The second in a series of mini contact sheets. In this case, it was a portrait I took near the Hongdae District of Seoul at a pretty dingy little bar I happened into. This guy, was sitting on the side of the table opposite this poster. I’m not sure why, but I thought the lines of his face worked pretty well with the opening of the “mouth” of the poster. Being another foreigner in Seoul, I had an immediate in so I just asked if I could take a photo with him and the poster. He just turned around in his seat at first, so I asked him to get on the other side of the table moving the friends that were already there. By this point, everyone was laughing and trying to figure out why I wanted to take a picture.

I was using this small pocket camera that you might have seen in previous posts. I had it around my neck, but I’m not sure the guy or his friends thought much of it. I told him I thought he kinda reminded me of someone from a Scandinavian crime drama, ha.

Hongdae district, Seoul.
Hongdae district, Seoul.

After the first picture that was a little further back, I knew we were comfortable enough so I got much closer and grabbed his head gently and put it at a bit of a different angle. I told him to try and not smile like he had in the first but maybe just grin a bit.

Near Hongdae District, Seoul.
Near Hongdae District, Seoul.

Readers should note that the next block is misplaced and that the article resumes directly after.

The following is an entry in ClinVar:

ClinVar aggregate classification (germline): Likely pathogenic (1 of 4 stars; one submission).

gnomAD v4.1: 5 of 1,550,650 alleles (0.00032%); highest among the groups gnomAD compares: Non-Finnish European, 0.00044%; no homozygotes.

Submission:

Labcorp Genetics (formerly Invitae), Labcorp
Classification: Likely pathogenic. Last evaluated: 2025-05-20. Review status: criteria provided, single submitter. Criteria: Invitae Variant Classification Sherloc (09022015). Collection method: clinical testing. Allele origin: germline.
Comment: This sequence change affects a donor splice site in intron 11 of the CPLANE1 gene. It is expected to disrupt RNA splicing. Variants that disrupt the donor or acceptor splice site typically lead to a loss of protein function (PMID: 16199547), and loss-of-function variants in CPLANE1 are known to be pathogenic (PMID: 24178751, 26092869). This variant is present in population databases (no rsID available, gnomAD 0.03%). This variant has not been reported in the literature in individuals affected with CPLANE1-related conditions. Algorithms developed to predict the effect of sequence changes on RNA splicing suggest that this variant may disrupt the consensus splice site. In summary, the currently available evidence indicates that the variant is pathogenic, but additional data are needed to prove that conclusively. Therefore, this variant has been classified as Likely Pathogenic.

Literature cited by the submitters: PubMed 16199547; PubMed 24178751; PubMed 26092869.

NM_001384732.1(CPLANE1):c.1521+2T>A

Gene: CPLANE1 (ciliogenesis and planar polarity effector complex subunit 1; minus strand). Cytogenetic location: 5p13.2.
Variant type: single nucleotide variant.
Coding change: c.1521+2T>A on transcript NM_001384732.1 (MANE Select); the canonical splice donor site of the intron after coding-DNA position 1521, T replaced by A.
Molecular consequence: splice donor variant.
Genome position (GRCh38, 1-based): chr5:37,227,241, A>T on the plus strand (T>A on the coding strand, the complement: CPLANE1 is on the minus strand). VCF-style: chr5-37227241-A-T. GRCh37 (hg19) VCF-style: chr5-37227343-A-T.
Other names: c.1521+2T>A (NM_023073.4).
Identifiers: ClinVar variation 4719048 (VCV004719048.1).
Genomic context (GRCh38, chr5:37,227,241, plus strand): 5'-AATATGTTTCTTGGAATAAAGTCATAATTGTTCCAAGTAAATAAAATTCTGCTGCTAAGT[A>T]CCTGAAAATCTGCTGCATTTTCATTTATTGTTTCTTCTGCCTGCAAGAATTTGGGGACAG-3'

I was happy with the second and as his friends were starting to get impatient I thanked him, bought a round, and in fact we have become quite good friends. For that, it has become one of my favorite recent photos.

Seoul, South Korea.

The Benefits Shooting Both Film and Digital in Street Photography

Click to read more
Digital. C/ Jt White

An article I did for my buddy Eric, on his website. The original article can be found here:

http://erickimphotography.com/blog/2014/06/02/the-benefits-shooting-both-film-and-digital-in-street-photography/

This guest blog post is by JT White, a street photographer based in Seoul, Korea.

JT: I get asked a lot about film versus digital.

I use both film and digital cameras. Which, depend really depends on a lot of things. It can depend on my mood or on the lens I want to use. I don’t think I really have much of an aesthetic style as opposed to a way of shooting. I decide what camera to use depending on what I have and what my subject is going to be.